Linked by snydeq on Tue 16th Aug 2011 16:46 UTC
Web 2.0 InfoWorld's Peter Wayner discusses the 11 hard truths Web developers must accept in making the most of HTML5 -- especially those who are looking to leverage HTML5 in hopes of unseating native apps. 'The truth is, despite its powerful capabilities, HTML5 isn't the solution for every problem. Its additional features are compelling and will help make Web apps formidable competitors for native apps, but security issues, limitations of local data storage, synchonization challenges, and politics should have us all scaling back our expectations for the spec.'
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RE: HTML 5 == Pointless Bloat
by Lennie on Wed 17th Aug 2011 00:50 UTC in reply to "HTML 5 == Pointless Bloat"
Lennie
Member since:
2007-09-22

(I will try not to repeat what galvanash already mentioned)

HTML 5 offers little if any improvement


Actually one of the big improvements in HTML5 is that many differences between how browsers parse (mistakes in) HTML should now be handled in the same way.

The scary part is, this means that ALL the progress of HTML 4 Strict and/or XHTML 1.0 Strict is being flushed right down the crapper.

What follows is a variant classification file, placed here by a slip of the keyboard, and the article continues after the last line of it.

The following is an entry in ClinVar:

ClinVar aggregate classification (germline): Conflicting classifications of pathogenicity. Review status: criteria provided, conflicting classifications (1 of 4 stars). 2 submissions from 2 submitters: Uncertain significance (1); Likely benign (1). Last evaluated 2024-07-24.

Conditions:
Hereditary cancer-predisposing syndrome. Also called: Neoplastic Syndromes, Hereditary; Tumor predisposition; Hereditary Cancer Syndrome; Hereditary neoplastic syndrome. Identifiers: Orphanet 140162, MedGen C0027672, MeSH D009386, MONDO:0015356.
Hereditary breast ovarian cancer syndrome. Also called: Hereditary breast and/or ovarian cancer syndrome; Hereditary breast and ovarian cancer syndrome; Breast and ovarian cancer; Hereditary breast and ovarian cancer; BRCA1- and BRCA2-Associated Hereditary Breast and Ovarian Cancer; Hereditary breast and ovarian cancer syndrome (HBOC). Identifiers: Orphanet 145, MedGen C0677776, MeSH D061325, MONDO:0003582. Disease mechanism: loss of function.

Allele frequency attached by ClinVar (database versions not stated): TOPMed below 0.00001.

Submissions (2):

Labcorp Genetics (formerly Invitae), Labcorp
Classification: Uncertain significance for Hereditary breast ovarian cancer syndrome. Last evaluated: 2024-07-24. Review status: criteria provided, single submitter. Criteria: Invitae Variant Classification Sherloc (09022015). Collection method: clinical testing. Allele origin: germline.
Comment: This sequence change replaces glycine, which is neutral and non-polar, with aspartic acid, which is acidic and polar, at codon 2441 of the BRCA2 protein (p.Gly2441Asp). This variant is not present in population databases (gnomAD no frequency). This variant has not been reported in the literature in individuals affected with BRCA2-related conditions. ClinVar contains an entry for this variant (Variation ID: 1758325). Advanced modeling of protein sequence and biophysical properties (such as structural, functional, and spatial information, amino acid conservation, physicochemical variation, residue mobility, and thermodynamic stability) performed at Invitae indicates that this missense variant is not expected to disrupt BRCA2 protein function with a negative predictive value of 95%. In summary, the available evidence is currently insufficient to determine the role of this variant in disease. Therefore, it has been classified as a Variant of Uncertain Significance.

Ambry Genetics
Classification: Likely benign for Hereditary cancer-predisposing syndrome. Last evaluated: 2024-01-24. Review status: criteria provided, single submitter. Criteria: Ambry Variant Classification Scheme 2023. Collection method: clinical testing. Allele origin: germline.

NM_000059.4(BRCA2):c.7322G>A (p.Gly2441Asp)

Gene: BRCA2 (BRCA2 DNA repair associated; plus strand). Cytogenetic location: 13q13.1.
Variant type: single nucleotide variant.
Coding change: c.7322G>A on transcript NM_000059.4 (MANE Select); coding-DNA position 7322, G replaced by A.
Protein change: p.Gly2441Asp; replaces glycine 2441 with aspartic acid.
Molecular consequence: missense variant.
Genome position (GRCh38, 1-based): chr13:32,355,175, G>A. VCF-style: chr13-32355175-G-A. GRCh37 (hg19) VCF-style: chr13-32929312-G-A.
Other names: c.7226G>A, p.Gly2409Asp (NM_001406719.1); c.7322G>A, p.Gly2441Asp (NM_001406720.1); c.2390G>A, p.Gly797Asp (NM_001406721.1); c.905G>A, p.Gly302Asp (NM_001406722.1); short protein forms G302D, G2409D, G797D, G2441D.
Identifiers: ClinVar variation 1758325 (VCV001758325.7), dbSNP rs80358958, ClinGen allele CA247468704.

The scary part was that the W3C wanted to make an INcompatible XML-based version of (X)HTML following after (X)HTML4.

That would mean if you would visit a webpage with an older browser you wouldn't see anything useful.

No browser vendor wanted that, so that is one of the many reasons HTML5 or anything really came out of W3C for a long time.

Instead Mozilla and Opera started WHATWG to fix that, later Apple and, in a way, Google joined them.

You figure in the bloat of the pointless allegedly semantic "header, nav" elements that seem to exist ...


The semantic elements exist to make it possible to create alternative layouts easier and to make it possible for other tooling to understand the page. Things like screen readers for blind people.

Some thing actually help reduce the foot print of pages.

That is also one of the reasons we now have a lot of new INPUT-tag-types. To not need extra JavaScript to handle what could easily be handled by the browser. Form validation and so on.

Even if you dislike that other people do add divs with 'nav' and 'header' to their page. Many are doing so. You'll have to agree that having a standard way of doing that can only be an improvement.

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